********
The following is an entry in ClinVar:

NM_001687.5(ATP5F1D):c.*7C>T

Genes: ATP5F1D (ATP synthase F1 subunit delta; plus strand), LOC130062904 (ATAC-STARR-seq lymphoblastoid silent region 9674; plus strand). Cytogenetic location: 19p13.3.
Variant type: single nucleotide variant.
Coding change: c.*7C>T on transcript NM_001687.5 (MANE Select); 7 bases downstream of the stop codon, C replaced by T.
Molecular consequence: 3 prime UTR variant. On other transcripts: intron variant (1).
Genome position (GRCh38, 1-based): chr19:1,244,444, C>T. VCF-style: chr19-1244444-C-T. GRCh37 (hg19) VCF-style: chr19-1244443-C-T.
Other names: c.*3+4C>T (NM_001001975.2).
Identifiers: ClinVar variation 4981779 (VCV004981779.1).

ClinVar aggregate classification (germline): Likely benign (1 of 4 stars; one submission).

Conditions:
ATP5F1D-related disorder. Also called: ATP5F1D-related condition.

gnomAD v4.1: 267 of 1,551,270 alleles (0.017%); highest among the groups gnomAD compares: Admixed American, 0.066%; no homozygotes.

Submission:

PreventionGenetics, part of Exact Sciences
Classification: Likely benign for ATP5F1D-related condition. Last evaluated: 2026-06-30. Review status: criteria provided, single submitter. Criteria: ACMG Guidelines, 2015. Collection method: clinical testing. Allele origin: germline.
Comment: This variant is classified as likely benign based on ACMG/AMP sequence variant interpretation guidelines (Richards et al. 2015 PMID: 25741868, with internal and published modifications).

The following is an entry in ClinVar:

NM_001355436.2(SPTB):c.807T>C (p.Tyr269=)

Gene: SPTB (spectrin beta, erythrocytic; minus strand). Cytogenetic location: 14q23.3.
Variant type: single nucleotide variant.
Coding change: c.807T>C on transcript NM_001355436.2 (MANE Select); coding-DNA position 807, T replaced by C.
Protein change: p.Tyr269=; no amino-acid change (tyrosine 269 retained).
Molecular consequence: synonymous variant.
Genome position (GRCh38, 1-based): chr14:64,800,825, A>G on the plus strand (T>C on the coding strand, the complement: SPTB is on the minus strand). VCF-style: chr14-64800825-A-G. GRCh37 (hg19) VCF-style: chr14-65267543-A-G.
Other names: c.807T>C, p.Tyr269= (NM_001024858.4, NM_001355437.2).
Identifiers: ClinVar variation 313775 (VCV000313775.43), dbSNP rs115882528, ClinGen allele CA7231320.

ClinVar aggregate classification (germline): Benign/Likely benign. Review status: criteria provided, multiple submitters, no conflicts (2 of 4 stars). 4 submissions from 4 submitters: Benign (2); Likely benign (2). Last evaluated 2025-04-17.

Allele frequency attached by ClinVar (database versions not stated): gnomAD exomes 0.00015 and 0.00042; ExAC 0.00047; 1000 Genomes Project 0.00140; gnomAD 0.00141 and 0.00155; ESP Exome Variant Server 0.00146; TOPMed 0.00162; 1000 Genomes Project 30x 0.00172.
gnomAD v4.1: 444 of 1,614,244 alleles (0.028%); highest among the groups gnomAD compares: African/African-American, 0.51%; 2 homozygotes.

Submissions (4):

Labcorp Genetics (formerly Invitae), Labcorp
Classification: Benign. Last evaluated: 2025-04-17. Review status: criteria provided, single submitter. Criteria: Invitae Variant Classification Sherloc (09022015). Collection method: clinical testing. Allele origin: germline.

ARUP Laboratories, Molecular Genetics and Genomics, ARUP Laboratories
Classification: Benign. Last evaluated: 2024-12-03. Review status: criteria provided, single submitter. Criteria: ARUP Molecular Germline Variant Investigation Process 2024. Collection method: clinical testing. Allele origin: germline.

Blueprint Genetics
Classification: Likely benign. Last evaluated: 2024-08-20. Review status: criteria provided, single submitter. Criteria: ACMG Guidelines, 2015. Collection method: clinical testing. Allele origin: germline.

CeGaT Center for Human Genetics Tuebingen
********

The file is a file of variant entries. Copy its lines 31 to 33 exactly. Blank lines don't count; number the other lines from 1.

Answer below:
Submissions (4):

Labcorp Genetics (formerly Invitae), Labcorp
Classification: Benign. Last evaluated: 2025-04-17. Review status: criteria provided, single submitter. Criteria: Invitae Variant Classification Sherloc (09022015). Collection method: clinical testing. Allele origin: germline.